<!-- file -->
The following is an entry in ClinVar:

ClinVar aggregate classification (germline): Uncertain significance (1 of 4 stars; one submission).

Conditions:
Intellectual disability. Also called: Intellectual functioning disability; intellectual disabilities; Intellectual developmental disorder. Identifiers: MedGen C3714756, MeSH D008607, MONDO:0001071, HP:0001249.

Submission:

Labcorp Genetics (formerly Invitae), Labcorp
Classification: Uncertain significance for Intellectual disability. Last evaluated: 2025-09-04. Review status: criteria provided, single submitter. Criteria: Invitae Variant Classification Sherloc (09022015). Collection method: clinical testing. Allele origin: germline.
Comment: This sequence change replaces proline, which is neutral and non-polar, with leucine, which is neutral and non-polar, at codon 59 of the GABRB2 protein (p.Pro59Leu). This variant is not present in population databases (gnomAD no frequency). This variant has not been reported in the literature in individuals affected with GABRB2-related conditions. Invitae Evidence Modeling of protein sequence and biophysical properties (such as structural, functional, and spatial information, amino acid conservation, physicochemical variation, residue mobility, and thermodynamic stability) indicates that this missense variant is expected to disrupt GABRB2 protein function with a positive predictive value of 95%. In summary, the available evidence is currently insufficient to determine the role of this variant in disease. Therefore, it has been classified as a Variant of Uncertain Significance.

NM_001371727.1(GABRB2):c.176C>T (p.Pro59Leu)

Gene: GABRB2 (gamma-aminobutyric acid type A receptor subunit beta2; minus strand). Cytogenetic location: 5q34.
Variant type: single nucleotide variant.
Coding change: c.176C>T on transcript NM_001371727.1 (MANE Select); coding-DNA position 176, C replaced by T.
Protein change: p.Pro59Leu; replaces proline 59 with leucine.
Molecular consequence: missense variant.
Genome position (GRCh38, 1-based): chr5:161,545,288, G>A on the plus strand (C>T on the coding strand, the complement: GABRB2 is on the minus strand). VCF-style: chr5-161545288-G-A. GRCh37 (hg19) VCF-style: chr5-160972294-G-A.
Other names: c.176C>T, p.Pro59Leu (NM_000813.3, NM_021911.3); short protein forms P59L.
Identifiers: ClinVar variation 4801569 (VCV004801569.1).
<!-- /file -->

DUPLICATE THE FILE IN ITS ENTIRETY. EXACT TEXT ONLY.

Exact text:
The following is an entry in ClinVar:

ClinVar aggregate classification (germline): Uncertain significance (1 of 4 stars; one submission).

Conditions:
Intellectual disability. Also called: Intellectual functioning disability; intellectual disabilities; Intellectual developmental disorder. Identifiers: MedGen C3714756, MeSH D008607, MONDO:0001071, HP:0001249.

Submission:

Labcorp Genetics (formerly Invitae), Labcorp
Classification: Uncertain significance for Intellectual disability. Last evaluated: 2025-09-04. Review status: criteria provided, single submitter. Criteria: Invitae Variant Classification Sherloc (09022015). Collection method: clinical testing. Allele origin: germline.
Comment: This sequence change replaces proline, which is neutral and non-polar, with leucine, which is neutral and non-polar, at codon 59 of the GABRB2 protein (p.Pro59Leu). This variant is not present in population databases (gnomAD no frequency). This variant has not been reported in the literature in individuals affected with GABRB2-related conditions. Invitae Evidence Modeling of protein sequence and biophysical properties (such as structural, functional, and spatial information, amino acid conservation, physicochemical variation, residue mobility, and thermodynamic stability) indicates that this missense variant is expected to disrupt GABRB2 protein function with a positive predictive value of 95%. In summary, the available evidence is currently insufficient to determine the role of this variant in disease. Therefore, it has been classified as a Variant of Uncertain Significance.

NM_001371727.1(GABRB2):c.176C>T (p.Pro59Leu)

Gene: GABRB2 (gamma-aminobutyric acid type A receptor subunit beta2; minus strand). Cytogenetic location: 5q34.
Variant type: single nucleotide variant.
Coding change: c.176C>T on transcript NM_001371727.1 (MANE Select); coding-DNA position 176, C replaced by T.
Protein change: p.Pro59Leu; replaces proline 59 with leucine.
Molecular consequence: missense variant.
Genome position (GRCh38, 1-based): chr5:161,545,288, G>A on the plus strand (C>T on the coding strand, the complement: GABRB2 is on the minus strand). VCF-style: chr5-161545288-G-A. GRCh37 (hg19) VCF-style: chr5-160972294-G-A.
Other names: c.176C>T, p.Pro59Leu (NM_000813.3, NM_021911.3); short protein forms P59L.
Identifiers: ClinVar variation 4801569 (VCV004801569.1).